It is good to summarise the analysis so far. In light of the foregoing we can redefine the definition of insulting as follows. Being insulted is an indirect perlocutionary effect that is intended by the speaker or writer and that is based on rational considerations on the part of the addressee. Because of this indirectness there is always room for disagreement in actual cases about the accusation of insulting. This room for disagreement also involves the possibilities of strategic communication where someone is achieving an effect like insulting and can deny the intention to insult or the commitment for having insulted. In my opinion, this explains the problems of interpretative discussions about insulting in a better way than the doctrinal analysis based on the imprecise concept ‘meaning in context’.

    • 5 Concluding Remarks: The Relevance for Doctrinal Legal Research

      The central question in this special issue is: how can we translate and incorporate the various non-legal disciplines and their findings into doctrinal legal research? In this article I tried to contribute to an answer to this central question by showing that some doctrinal problems of legal interpretation and argumentation can be analysed in a more precise way than a standard doctrinal analysis, when we use insights from speech act theory. In these concluding remarks I want to relate my findings to the aims, the problems, and the methods of doctrinal legal research.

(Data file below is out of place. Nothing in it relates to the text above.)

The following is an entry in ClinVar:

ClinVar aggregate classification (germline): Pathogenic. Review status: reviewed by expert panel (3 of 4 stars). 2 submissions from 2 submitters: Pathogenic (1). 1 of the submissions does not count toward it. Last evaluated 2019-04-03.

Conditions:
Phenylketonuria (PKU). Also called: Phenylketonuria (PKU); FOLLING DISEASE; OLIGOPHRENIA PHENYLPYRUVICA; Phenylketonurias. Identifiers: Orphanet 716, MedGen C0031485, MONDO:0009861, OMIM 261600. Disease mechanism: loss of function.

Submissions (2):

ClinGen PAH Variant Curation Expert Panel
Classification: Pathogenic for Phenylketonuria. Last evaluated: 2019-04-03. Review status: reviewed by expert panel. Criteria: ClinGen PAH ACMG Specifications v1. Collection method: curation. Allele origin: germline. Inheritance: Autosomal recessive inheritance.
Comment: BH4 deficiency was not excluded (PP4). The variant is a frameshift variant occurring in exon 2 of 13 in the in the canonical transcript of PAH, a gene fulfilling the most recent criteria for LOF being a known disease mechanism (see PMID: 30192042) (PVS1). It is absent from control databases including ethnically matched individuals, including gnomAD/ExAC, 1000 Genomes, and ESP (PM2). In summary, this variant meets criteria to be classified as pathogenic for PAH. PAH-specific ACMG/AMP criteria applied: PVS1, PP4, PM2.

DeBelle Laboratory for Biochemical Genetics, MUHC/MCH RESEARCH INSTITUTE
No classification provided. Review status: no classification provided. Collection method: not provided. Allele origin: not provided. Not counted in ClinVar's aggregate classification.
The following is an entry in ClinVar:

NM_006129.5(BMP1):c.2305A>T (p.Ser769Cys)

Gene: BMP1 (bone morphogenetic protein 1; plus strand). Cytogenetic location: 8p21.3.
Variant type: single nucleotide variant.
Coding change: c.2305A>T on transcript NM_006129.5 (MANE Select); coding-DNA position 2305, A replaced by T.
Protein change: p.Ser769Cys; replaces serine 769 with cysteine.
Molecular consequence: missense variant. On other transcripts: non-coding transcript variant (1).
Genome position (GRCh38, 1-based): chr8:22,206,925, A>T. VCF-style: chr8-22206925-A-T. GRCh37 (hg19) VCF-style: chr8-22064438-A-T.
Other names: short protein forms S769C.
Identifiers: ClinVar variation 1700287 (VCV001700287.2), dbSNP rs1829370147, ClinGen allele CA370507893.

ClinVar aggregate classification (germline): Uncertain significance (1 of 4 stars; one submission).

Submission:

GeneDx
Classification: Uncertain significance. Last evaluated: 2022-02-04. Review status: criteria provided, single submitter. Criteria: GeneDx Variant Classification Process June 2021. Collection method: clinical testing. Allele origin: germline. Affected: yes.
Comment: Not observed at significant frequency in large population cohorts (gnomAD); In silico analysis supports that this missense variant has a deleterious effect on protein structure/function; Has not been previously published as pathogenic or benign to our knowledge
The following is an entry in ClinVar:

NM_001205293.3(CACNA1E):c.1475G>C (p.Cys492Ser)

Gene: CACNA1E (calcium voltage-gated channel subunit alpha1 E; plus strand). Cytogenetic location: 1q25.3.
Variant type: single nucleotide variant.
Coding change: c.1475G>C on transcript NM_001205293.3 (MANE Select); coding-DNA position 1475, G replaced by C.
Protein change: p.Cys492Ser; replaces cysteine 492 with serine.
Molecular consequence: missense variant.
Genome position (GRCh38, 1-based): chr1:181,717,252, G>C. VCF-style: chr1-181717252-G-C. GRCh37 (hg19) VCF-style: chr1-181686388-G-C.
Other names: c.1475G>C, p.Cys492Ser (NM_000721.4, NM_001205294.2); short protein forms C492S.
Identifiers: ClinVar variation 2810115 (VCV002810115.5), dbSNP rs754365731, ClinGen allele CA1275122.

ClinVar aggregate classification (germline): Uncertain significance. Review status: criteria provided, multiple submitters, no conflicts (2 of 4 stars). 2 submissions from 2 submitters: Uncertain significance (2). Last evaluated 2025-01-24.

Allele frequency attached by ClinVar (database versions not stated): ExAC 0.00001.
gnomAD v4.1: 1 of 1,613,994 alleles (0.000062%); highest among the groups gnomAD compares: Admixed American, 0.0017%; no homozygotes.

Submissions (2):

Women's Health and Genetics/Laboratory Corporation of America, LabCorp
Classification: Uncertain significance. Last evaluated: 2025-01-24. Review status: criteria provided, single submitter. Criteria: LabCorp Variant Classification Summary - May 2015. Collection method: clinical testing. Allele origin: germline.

What are the aims of doctrinal legal research, which central problems are analysed, and what are the methods used to solve these problems? According to Taekema, there are three central characteristics of doctrinal legal scholarship: the orientation towards legal practice, the internal perspective taken by legal scholars and the hermeneutical method used.15x H.S. Taekema, ‘Relative Autonomy: A Characterisation of the Discipline of Law’, in B. van Klink and S. Taekema (eds.), Law and Method. On Interdisciplinary Research into Law (2011) 33, at 52 (Tübingen: Mohr Siebeck). According to Taekema the close relationship between scholarship and practice and its combined descriptive and normative orientation has two methodological consequences. The first is the internal perspective to the practice of law. This means that scholars regard the subject matter of their research from the same point of view as the people who engage in the subject. The second consequence is the hermeneutical method used in doctrinal legal research. In short, this method is used for interpreting legal texts. It presupposes that the meaning of a text is not immediately clear because of a potential problematic interaction between author, text, reader, and broader context. Taekema concludes that the method of hermeneutics does provide a solution for solving the interpretation problems, but it show us that the discourse of interpretation is one of plausibility rather than on of truth and deduction. Therefore legal scholarship is necessarily argumentative.